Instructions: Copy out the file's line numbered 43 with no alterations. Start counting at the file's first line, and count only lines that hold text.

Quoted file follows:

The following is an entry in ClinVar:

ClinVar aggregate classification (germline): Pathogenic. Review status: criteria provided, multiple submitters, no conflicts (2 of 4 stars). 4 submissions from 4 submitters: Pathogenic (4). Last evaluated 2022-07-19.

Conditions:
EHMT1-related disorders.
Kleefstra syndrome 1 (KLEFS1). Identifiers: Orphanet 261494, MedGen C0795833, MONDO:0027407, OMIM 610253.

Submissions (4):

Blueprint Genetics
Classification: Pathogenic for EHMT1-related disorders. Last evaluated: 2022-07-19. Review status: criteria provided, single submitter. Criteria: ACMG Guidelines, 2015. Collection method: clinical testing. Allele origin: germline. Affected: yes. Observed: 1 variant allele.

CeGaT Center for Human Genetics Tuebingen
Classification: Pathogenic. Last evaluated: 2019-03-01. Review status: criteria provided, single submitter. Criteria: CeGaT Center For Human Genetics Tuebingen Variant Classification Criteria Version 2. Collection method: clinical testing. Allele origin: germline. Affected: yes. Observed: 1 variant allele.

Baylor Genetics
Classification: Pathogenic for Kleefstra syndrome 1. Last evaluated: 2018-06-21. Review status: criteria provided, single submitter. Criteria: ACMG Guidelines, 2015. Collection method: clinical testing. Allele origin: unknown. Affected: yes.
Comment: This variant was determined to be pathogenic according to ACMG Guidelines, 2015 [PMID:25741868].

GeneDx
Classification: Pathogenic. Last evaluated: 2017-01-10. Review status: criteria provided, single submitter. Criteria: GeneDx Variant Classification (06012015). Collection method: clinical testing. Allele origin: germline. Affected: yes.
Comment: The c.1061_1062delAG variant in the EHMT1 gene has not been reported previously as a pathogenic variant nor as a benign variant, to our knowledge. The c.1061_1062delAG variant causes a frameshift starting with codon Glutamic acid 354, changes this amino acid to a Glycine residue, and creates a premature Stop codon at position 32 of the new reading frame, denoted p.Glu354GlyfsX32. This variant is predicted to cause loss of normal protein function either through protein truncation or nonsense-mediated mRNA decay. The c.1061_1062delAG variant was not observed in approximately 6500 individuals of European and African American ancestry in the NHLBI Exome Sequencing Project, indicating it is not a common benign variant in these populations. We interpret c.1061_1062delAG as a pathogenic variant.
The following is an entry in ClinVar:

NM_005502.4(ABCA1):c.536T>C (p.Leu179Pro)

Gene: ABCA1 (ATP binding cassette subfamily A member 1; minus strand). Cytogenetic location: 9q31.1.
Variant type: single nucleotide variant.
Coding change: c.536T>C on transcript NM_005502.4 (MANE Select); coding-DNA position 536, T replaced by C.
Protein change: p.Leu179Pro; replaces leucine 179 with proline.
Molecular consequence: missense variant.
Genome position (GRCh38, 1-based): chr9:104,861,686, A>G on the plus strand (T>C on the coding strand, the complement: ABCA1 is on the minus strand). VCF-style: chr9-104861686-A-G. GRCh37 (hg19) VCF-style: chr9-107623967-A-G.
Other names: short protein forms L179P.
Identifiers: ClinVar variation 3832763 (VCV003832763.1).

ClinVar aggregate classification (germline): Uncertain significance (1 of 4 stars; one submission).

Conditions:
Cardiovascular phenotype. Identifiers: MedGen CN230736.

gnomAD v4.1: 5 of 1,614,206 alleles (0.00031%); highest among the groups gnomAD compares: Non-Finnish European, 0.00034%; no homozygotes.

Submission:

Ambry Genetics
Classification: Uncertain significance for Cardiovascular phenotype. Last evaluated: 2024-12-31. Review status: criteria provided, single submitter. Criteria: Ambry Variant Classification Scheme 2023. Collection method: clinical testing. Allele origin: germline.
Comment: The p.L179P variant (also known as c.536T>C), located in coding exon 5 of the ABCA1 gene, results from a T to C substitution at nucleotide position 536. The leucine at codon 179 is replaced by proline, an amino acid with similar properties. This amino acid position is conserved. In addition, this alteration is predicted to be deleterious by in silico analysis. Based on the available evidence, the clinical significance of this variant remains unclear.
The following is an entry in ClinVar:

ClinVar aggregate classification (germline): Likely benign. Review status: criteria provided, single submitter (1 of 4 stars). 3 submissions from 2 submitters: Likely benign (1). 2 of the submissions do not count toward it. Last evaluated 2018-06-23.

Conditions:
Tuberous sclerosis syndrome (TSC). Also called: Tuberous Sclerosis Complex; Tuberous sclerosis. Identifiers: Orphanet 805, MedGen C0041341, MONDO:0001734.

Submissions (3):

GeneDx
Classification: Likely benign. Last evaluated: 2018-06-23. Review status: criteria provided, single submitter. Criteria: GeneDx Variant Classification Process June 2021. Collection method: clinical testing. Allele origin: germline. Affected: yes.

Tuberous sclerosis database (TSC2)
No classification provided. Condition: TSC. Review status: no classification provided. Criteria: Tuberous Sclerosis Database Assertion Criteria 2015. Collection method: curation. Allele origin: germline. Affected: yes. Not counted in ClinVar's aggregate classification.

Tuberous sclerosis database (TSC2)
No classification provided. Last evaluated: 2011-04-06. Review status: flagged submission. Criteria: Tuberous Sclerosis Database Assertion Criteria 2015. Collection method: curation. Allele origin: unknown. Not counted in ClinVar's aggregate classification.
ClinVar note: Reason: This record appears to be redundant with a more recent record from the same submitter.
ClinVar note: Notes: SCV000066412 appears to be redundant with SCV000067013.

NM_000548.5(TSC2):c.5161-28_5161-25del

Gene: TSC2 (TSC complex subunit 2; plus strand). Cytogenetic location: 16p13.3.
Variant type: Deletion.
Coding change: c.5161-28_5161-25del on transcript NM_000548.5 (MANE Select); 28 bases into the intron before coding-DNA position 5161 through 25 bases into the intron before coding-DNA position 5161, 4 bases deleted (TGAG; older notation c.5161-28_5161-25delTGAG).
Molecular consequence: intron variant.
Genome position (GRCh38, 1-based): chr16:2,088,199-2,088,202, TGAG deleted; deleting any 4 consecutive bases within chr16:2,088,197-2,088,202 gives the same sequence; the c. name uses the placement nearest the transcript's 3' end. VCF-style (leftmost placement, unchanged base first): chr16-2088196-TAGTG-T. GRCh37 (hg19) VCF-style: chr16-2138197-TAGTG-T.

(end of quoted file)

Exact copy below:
No classification provided. Condition: TSC. Review status: no classification provided. Criteria: Tuberous Sclerosis Database Assertion Criteria 2015. Collection method: curation. Allele origin: germline. Affected: yes. Not counted in ClinVar's aggregate classification.